Movies of the Weeks #30 #31 (2018)

I was out on a week with the guys, which generally leads to some dark experiences. We tried our luck with a bunch of horror movies and were mostly pleased by what we saw.

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Foreboding dominance

  • Revenge (2017): I’ve rarely seen an opening fifteen minutes as luscious as this. Shot with a lot of flair, at a great location and featuring a sensual lead, it set up the movie exceptionally well. Things get rough after this, before the movie asks of you to disconnect your brain and just take things as they come. Ultimately, the plot disappoints and the violence is borderline excessive, which is quite a shame. For a first film, however, this is not a bad effort from Coralie Fargeat. 7/10

Guess who’s coming to dinner

  • It Comes at Night (2017): Director Trey Shults impressed the awkwardness out of me with his previous movie, Krisha (2015). This one’s a different experience, as it looks at a post-apocalyptic world without telling us much about it. A highly contagious virus kills people, that’s all you need to know, because the gist of it is about how people treat each other when faced with their own survival. There are no good and bad guys, just two families trying to make the best out of a horrible situation. I would argue Shults doesn’t take things far enough to make a truly enticing movie, but the manner in which he defies convention and his attention to detail elevates It Comes at Night to a character drama. But no, it’s no horror movie and the title does it not favours. 7/10

Spanish Ouija

  • Verónica (2017): Another stylish horror for this crop – the closest to a horror movie of the lot – proves to be a let-down. I’m not a big fan of spiritualism and possession plots, which is part of the reason why I just couldn’t get behind Veronica. Add to that the fact that I don’t care much for young protagonists either, and it’s pretty clear my prejudices didn’t help at all in how I experienced the movie. It felt slow and uninspired, with the odd scare making an appearance – nothing like the kind of stuff you’d expect from the director of [REC]5/10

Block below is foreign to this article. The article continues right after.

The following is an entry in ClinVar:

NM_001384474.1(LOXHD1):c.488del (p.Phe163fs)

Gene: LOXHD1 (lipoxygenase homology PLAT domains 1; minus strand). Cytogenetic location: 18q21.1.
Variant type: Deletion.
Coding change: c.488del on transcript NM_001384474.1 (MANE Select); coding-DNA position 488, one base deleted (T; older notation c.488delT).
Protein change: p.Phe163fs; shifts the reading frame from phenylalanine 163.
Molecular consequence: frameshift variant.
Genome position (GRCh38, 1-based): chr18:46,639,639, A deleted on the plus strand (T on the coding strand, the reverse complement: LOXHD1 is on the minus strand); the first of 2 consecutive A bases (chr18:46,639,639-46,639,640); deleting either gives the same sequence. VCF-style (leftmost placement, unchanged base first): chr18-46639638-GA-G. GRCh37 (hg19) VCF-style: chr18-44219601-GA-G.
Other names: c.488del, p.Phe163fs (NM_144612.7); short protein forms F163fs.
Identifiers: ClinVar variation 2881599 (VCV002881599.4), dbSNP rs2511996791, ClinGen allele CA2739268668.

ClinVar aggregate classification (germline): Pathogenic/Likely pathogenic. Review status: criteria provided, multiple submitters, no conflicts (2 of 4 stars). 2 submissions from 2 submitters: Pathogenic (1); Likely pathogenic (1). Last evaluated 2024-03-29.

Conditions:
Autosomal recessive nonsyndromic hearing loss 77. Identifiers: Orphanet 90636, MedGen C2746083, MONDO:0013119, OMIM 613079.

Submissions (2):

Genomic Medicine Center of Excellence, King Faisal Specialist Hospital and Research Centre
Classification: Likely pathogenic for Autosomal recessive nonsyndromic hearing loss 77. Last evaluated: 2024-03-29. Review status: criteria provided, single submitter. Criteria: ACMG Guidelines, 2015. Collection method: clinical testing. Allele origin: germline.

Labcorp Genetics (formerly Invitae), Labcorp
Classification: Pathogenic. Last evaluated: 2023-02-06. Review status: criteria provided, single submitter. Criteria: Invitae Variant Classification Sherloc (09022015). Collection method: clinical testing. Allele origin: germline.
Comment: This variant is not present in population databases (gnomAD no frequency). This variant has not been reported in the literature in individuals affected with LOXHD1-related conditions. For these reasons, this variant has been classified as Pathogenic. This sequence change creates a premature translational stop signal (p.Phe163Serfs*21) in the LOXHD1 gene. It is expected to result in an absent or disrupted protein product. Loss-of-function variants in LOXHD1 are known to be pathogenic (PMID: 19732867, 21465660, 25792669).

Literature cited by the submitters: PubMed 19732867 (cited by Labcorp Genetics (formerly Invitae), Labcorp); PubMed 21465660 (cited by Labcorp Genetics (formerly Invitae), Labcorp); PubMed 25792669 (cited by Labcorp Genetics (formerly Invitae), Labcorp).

The zombie movie everyone has been craving for

  • Zombeavers (2014): If you love beavers and you want to be a zombie when you grow up, this is the right movie for you. A very camp, silly low-budget B-grade piece of filmmaking, Zombeavers proves to be a fun ride if you’ve got a group of like-minded connoisseurs around you. All you need is an appreciation for gore and nudity. Otherwise, it’s probably not something you should spend a lot of time on.  6/10

AKA a documentary on all things witchcraft in the 1630s

  • The VVitch: A New-England Folktale (2015): It’s funny how three of the six movies reviewed this week were by first-time directors. The VVitch was highly acclaimed on release and I would have to concur with the critics on this one. It’s not really a horror movie, as it is a historical movie embedded in folklore. Great acting and exceptional cinematography flesh out what is, essentially, a family drama. If you’ve ever wondered how one could have thought women were witches, you’ll get some meaty insight here, as the movie treads the line between the real and the supernatural. Pretty special, this. 8/10

Composite stories abound

  • Ghost Stories (2017): As opposed to The VVitch and Revenge, the directors behind Ghost Stories don’t have quite the same mature cinematic eye. Jeremy Dyson and Andy Nyman propose a plot-driven film, with Nyman playing the lead character, a Professor Goodman. A debunker of the supernatural, Goodman is faced with three cases that are said to be unsolvable. Whether you’ll like it or not depends on how much you care for Shyamalan-esque twists and turns. I didn’t really have fun with it, but it wasn’t a terrible story either. 6/10